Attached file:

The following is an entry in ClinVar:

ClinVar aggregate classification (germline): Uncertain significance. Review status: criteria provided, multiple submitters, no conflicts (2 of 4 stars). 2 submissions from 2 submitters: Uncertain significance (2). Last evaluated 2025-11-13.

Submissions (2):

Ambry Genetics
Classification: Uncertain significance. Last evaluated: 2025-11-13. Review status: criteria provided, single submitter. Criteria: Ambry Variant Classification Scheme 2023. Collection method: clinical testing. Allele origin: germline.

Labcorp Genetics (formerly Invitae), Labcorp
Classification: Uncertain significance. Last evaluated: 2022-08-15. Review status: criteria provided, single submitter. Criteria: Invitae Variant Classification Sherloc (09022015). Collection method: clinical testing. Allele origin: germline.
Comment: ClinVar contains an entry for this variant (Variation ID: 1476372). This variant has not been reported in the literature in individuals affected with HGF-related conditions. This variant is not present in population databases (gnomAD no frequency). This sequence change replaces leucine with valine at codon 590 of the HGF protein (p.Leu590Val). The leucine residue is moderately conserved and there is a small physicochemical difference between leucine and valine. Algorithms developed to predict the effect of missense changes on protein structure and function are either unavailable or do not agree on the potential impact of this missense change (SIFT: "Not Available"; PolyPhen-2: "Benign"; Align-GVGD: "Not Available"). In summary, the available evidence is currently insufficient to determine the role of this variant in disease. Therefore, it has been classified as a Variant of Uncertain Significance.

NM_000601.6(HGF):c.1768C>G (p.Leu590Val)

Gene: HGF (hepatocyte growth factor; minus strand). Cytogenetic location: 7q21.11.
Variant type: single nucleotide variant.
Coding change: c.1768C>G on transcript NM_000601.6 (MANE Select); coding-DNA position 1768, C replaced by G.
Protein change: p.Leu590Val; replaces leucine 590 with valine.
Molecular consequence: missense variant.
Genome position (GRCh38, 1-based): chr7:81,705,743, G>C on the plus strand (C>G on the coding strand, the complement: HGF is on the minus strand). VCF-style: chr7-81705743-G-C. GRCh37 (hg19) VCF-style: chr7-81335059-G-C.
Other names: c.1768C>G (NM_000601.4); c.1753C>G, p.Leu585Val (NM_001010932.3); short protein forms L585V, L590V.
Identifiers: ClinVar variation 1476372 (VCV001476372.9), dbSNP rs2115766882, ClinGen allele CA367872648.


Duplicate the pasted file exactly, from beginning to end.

The following is an entry in ClinVar:

ClinVar aggregate classification (germline): Uncertain significance. Review status: criteria provided, multiple submitters, no conflicts (2 of 4 stars). 2 submissions from 2 submitters: Uncertain significance (2). Last evaluated 2025-11-13.

Submissions (2):

Ambry Genetics
Classification: Uncertain significance. Last evaluated: 2025-11-13. Review status: criteria provided, single submitter. Criteria: Ambry Variant Classification Scheme 2023. Collection method: clinical testing. Allele origin: germline.

Labcorp Genetics (formerly Invitae), Labcorp
Classification: Uncertain significance. Last evaluated: 2022-08-15. Review status: criteria provided, single submitter. Criteria: Invitae Variant Classification Sherloc (09022015). Collection method: clinical testing. Allele origin: germline.
Comment: ClinVar contains an entry for this variant (Variation ID: 1476372). This variant has not been reported in the literature in individuals affected with HGF-related conditions. This variant is not present in population databases (gnomAD no frequency). This sequence change replaces leucine with valine at codon 590 of the HGF protein (p.Leu590Val). The leucine residue is moderately conserved and there is a small physicochemical difference between leucine and valine. Algorithms developed to predict the effect of missense changes on protein structure and function are either unavailable or do not agree on the potential impact of this missense change (SIFT: "Not Available"; PolyPhen-2: "Benign"; Align-GVGD: "Not Available"). In summary, the available evidence is currently insufficient to determine the role of this variant in disease. Therefore, it has been classified as a Variant of Uncertain Significance.

NM_000601.6(HGF):c.1768C>G (p.Leu590Val)

Gene: HGF (hepatocyte growth factor; minus strand). Cytogenetic location: 7q21.11.
Variant type: single nucleotide variant.
Coding change: c.1768C>G on transcript NM_000601.6 (MANE Select); coding-DNA position 1768, C replaced by G.
Protein change: p.Leu590Val; replaces leucine 590 with valine.
Molecular consequence: missense variant.
Genome position (GRCh38, 1-based): chr7:81,705,743, G>C on the plus strand (C>G on the coding strand, the complement: HGF is on the minus strand). VCF-style: chr7-81705743-G-C. GRCh37 (hg19) VCF-style: chr7-81335059-G-C.
Other names: c.1768C>G (NM_000601.4); c.1753C>G, p.Leu585Val (NM_001010932.3); short protein forms L585V, L590V.
Identifiers: ClinVar variation 1476372 (VCV001476372.9), dbSNP rs2115766882, ClinGen allele CA367872648.